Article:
FIG. 7 shows the distribution of light rays incident within the polymer layer of the diffractive structure;
FIG. 8 shows the distribution of light rays incident on the grating of the diffractive structure;
FIG. 9 shows the distribution of light rays diffracted from the grating of the diffractive structure;
FIG. 10 shows the distribution of light rays leaving the diffractive structure; and,
FIG. 11 is a CIE (Commission International de l'Eclairage) colour chart showing how the perceived colour varies with viewing angle.
In FIG. 1, there is shown a diffractive structure 100 formed by a substrate 1 having an array of facets 2. The facets 2 in this example are provided by the triangular faces 2 of an array of square-base pyramids 3. The pyramids 3 are formed in or on the substrate 1 with their square bases 4 in the same plane so as to provide respective rows of coplanar facets 2. The length of each side of the square bases 4 of the pyramids 3 may be in the range 1 μm to 100 μm. Each facet 2 of the pyramids 3 has upon it a diffraction structure such as a ruled diffraction grating 5 formed by grooves or lines 6 having a regular spacing therebetween. The diffraction grating 5 in this example has a period of 300 nm (i.e. the spacing between successive lines 6 is 300 nm) with a height (i.e. the depth of the lines 6) of about 100 nm.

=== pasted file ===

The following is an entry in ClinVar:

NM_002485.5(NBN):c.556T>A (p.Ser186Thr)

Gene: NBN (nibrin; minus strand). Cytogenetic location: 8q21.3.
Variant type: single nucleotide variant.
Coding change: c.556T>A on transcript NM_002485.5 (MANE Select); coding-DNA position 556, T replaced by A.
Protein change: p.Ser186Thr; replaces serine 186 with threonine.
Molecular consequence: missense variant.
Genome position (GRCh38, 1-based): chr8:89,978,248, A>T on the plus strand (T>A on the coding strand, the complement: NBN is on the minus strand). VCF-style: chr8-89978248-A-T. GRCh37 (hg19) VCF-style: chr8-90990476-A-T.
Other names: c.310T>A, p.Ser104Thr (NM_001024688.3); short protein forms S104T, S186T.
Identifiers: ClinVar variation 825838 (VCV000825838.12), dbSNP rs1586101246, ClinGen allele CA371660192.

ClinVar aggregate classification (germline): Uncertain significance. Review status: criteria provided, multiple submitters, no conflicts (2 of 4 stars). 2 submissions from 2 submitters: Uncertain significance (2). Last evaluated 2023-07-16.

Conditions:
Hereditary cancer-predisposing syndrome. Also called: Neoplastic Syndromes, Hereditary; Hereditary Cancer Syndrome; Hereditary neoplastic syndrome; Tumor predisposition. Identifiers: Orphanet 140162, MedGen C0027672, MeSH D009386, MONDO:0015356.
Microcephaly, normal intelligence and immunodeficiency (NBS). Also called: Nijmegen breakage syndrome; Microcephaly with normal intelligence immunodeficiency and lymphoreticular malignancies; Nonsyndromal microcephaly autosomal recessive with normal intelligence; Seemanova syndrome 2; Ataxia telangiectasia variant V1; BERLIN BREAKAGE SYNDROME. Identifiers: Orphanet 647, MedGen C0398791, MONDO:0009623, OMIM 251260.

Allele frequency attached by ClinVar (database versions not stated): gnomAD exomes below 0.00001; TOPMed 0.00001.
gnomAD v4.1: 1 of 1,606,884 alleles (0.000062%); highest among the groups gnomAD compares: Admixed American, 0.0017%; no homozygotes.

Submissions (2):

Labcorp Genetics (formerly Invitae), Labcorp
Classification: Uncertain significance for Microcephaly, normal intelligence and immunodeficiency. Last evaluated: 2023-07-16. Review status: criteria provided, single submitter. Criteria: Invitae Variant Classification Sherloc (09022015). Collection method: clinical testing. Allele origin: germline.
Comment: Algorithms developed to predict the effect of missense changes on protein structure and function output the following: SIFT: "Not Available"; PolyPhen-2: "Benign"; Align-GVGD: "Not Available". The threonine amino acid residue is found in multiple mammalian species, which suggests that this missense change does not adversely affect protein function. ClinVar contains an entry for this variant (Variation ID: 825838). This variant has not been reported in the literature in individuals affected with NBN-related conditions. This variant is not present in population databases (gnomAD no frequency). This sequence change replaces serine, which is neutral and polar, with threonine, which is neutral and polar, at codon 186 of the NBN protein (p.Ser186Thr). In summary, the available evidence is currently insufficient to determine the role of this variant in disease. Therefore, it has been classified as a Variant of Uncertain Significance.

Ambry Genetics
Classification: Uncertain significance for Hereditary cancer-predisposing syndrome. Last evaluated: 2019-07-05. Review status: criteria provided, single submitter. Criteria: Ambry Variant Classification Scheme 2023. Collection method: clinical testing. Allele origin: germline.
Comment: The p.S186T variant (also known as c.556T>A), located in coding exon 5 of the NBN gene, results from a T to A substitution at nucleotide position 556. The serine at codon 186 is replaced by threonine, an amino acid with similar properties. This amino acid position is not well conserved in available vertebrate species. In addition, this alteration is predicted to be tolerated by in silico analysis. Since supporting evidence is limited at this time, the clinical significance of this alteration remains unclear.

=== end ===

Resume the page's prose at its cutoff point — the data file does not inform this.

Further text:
Instead of square-base pyramids 3, the two-dimensional facets 2 can be formed as the faces of triangular-base pyramids, regular tetrahedra (see FIG. 2), a corner cube structure (in which all or substantially all of the facets are squares), or any other polyhedra or structures which provide an array of identical or substantially similar facets which project out of the plane of the substrate 1 at an angle between 0° and 90° to the plane of the substrate 1.
Instead of a lined diffraction grating as described above, a 2-dimensional array of pits and peaks such as the known "motheye" structure shown in FIG. 3 may be used as the diffraction grating 5.
Generally speaking, the length of the bases of the facets 2 may be in the range 1 μm to 100 μm. The pitch of the diffraction grating 5 formed on a facet 2 may be in the range of 0.1 μm up to about half the facet size, subject to a maximum of 0.5 μm.
Because the diffraction grating structure 5 is at an angle to the normal to the substrate 1, sub-wavelength diffraction gratings can be used, thus providing minimum dispersion (i.e. as little colour variation with angle as possible) and cut off of some colours which cannot be reflected because their wavelength is too long.
Furthermore, opposing facets 2 allow short wavelength colours to be trapped because they are diffracted at a higher angle with respect to the facets than the longer wavelengths.
Thus, in the preferred embodiment, there are two mechanisms for colour selection. Dazzling colour effects can be produced even under diffuse lighting and without the use of pigments or dyes.
Two-dimensional facet structures as described, such as the faces of arrays of pyramids or tetrahedra, reduce the sensitivity of the diffractive structure 100 to rotation of the structure 100 both in its own plane and out of its plane that would be seen in a one-dimensional facet structure. Thus, as will be explained further below, the diffractive structure 100 of the present invention will produce colour images under a wide range of lighting conditions and viewing angles.